Women’s Oppressed and Disfigured Life in Margaret Atwood’s The Handmaid’s Tale

Bahman Zarrinjooee, Shirin Kalantarian

Abstract


The present study attempts to analyze Margaret Atwood’s (1939- ) The Handmaid’s Tale (1985) based on theories of feminist thinker, Simone de Beauvoir (1908-1986) and applies her theories presented in The Second Sex (1949) that leads to better apprehension of sex and gender. Beauvoir’s ideology focuses mainly on the cultural mechanisms of oppression which cause to confine women under the title of Other to man’s self. In her view woman cannot be a simple biological category, and she asserts that womanhood is imposed on woman by civilization. In her idea, the fundamental social meaning of woman is Other. She believes that biology is the main source for woman’s oppression within patriarchal society, and challenges the discourse through which women are defined based on her biology. She also believes that sexuality is another aspect of women’s oppression and exploitation and all functions of women. In Beauvoir’s view, prostitution and heterosexuality are exploitation of woman. She rejects the heterosexuality as the norm for sexual relations. This paper tries to show how Atwood in The Handmaid’s Tale speculates feminist issues such as loss of identity, subordination of woman in a male dominated society and women’s exploitation in consumer society where woman’s body is treated as an object, a tool and consumable item. Atwood focuses on the problems such as gender inequality, and pitfalls of patriarchal system for women’s oppression.


Keywords


Biology, Oppression, Other, Patriarchy, Sex and Gender, Sexuality

Full Text:

PDF

References


Agee, James and Gaines, Evnest J. Notable American Novelist. Ed. Car Rollyson. New York: Salem Press, 2008.

Atwood, Margaret. The Handmaid’s Tale. Torento, Ontario: McCleland Steward Ltd, 1985.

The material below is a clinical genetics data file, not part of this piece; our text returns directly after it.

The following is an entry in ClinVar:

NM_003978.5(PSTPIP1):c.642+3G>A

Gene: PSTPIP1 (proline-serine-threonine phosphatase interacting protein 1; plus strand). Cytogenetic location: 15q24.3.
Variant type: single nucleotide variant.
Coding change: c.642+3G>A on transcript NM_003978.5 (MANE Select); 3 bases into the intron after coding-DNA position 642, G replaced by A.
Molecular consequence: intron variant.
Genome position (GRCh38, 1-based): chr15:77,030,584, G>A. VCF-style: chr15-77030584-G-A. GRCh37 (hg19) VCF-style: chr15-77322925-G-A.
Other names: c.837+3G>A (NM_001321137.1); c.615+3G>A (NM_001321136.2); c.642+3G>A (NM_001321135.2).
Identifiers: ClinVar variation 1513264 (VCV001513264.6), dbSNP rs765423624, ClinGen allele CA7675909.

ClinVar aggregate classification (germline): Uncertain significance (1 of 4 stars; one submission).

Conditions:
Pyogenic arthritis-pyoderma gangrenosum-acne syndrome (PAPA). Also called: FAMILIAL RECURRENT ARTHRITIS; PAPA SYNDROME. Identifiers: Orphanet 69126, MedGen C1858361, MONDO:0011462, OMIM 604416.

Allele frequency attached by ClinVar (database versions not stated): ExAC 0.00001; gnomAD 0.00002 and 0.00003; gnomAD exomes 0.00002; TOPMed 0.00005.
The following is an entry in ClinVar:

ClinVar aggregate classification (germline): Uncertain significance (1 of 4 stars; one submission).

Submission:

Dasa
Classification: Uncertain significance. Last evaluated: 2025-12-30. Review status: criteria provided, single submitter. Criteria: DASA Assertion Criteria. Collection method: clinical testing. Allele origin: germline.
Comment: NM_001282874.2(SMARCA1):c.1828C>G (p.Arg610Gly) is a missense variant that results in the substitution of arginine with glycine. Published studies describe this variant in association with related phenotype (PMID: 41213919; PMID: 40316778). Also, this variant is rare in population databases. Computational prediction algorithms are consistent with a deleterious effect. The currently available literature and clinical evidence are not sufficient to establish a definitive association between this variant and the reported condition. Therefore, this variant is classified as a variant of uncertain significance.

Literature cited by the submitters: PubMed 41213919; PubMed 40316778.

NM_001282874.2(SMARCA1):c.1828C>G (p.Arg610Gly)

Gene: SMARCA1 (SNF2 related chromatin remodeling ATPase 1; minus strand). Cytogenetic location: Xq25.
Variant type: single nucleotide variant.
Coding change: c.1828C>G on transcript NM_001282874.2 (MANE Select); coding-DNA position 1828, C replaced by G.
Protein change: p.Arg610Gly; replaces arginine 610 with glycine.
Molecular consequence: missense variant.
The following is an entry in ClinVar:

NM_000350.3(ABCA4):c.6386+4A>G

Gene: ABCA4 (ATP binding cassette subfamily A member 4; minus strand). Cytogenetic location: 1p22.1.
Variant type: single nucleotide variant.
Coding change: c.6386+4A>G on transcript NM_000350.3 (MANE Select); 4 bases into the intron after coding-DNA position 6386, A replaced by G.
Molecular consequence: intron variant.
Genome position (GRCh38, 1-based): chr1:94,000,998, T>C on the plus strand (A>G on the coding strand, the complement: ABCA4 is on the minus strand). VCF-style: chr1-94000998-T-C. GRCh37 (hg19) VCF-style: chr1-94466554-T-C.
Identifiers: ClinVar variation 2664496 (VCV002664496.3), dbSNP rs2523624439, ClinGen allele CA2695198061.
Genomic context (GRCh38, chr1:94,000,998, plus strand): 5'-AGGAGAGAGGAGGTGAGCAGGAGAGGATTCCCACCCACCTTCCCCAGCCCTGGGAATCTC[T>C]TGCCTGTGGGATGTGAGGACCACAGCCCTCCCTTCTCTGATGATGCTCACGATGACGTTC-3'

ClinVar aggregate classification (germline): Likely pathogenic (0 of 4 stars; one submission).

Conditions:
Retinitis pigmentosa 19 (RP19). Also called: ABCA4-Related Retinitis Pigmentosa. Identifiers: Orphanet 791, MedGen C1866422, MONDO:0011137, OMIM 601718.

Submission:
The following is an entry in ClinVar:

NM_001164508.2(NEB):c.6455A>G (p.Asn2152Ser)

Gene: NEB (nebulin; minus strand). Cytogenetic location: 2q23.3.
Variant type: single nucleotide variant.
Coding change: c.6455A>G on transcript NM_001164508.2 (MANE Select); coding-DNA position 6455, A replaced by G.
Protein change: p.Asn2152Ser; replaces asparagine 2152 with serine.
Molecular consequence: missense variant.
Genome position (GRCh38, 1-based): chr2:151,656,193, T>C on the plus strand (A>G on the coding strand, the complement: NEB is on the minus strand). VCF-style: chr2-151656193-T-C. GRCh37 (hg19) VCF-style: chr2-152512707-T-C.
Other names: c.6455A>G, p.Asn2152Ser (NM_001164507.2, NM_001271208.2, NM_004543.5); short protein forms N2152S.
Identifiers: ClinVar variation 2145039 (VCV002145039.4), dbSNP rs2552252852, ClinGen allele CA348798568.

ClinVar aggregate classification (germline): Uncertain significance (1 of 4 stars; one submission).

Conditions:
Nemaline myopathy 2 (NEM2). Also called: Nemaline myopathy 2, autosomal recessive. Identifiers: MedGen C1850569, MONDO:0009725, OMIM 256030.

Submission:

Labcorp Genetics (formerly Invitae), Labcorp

Beaur, Nancy. Simone de Beauvoir, Philosophy and Feminism. New York: Columbia UP, 2001.

Bouson, J. Brooks. Brutal Chereographies: Oppositional Strategies and Narrative Design in the Novels of Margaret Atwood. Amherst: University of Massachusetts Press, 1993.

de Beauvoir, Simone. The Second Sex. Trans and Ed. H. M. Purshley. London: Jonathan Cape, 1956.

Gamble, Sarah. Ed. The Routledge Companion to Feminism and Post feminism. London: Routledge, Taylor & Francis Group, 2006.

Hudock, Amy. Feminism in Literature: A Gale Critical Companion. New York: Thomson Gale, 2005.

Macpherson, Heidi Slettedahl. The Cambridge Introduction to Margaret Atwood. New York: Cambridge UP, 2010.

Moi, Troil. What is a woman? And Other Essays. New York: Oxford UP, 1999.

Tidd, Ursula. Simone de Beauvoir. New York: Routledge Taylor and Francis Group, 2004.

Walters, Margaret. Feminism: Avery Short Introduction. New York: Oxford UP, 2005.




DOI: http://dx.doi.org/10.7575/aiac.alls.v.8n.1p.66

Refbacks

  • There are currently no refbacks.




Creative Commons License
This work is licensed under a Creative Commons Attribution 4.0 International License.

2010-2019 (CC-BY) Australian International Academic Centre PTY.LTD.

Advances in Language and Literary Studies

You may require to add the 'aiac.org.au' domain to your e-mail 'safe list’ If you do not receive e-mail in your 'inbox'. Otherwise, you may check your 'Spam mail' or 'junk mail' folders.